Stay ordered in medical marijuana lawsuit

Image
  • OMMA
Body

Through a filing in the latest lawsuit regarding medical marijuana, the State of Oklahoma will not enforce portions of House Bill 2612, as a judge ruled for a stay in the case.

Parties involved in the lawsuit signed off on the order Monday.

In June Attorneys for Genesis Canna-Farms, LLP, KC’s Cannabis, LLC, and Teresa Bilyeu, Inc., individually have filed a lawsuit against the Oklahoma Medical Marijuana Authority (OMMA) and the Oklahoma State Department of Health (OSDH), regarding renewal fees against medical marijuana.

Monday an agreement was reached between parties regarding the enforcement of HB 2612.

The agreement reads, “The OMMA, by and through the OSDH, will not consider the 2-year residency requirement when evaluating all business license renewal applications, if such licensee applied for licensure prior to August 29, 2019. Nothing herein shall be considered as altering or otherwise impacting the requirement in HB 2612 that at least 75 percent of medical marijuana business owners be current residents of the State of Oklahoma or any other requirement for license renewal.”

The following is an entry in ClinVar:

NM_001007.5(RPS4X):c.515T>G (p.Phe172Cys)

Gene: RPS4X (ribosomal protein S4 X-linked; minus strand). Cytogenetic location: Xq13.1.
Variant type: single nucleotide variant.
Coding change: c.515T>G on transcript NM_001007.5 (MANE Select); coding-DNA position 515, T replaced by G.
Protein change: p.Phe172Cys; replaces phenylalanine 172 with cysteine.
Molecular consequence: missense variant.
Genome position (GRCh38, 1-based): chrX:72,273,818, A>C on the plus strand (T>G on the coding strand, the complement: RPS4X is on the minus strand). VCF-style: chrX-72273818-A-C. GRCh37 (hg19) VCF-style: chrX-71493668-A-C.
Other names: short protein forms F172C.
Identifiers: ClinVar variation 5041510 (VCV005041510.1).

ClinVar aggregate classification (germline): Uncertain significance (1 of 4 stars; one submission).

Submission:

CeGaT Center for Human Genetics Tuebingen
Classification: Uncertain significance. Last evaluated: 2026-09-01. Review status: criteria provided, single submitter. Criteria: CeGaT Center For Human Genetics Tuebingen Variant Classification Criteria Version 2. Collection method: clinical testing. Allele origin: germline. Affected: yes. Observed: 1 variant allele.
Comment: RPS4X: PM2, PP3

The second stipulation reads, “The OMMA, by and through the OSDH, shall rescind and reconsider all license renewal rejections for license applications before August 29, 2019, if such rejection was based, in whole or in part, on the basis the owners of the business are not 2-year residents of the State of Oklahoma.”

The third stipulation reads, “The department will not consider the 1,000-foot rule in reviewing applications, renewals or transfers, if such applicant originally applied for licensure before August 29, 2019.”

The fourth stipulation reads, “the OMMA, by an through the OSDH, shall rescind and reconsider all license renewal rejections for license applications before August 29, 2019, in conformity with this stipulation if such rejection was bases, in whole or in part, on the medical marijuana dispensary location being within 1,000 feet of a school and/or preschool.”

The fifth stipulation reads, “The agreement shall encompass current investigations and pending administrative disciplinary actions.”

The sixth stipulation reads, “Defendant makes no admission concerning the merits of plaintiffs’ claims, does not concede plaintiffs are likely to succeed on merits, does not concede class action is proper and maintains plaintiffs are not entitled to the final relief requested in their petition.”

The plaintiffs challenged two provisions of Oklahoma law governing the medical marijuana industry: the 2-year durational residency requirement for ownership of a medical marijuana business; and the prohibition on a medical marijuana dispensary from operating within 1,000 feet of a school or preschool.

HB 2612 became law August 29, 2019.

That bill required, “all applicants shall provide proof of Oklahoma residency for at 2 years immediately preceding the date of application.”

The bill also added a definition of what constitutes a school by more broadly defining a school to include “a public or private preschool.”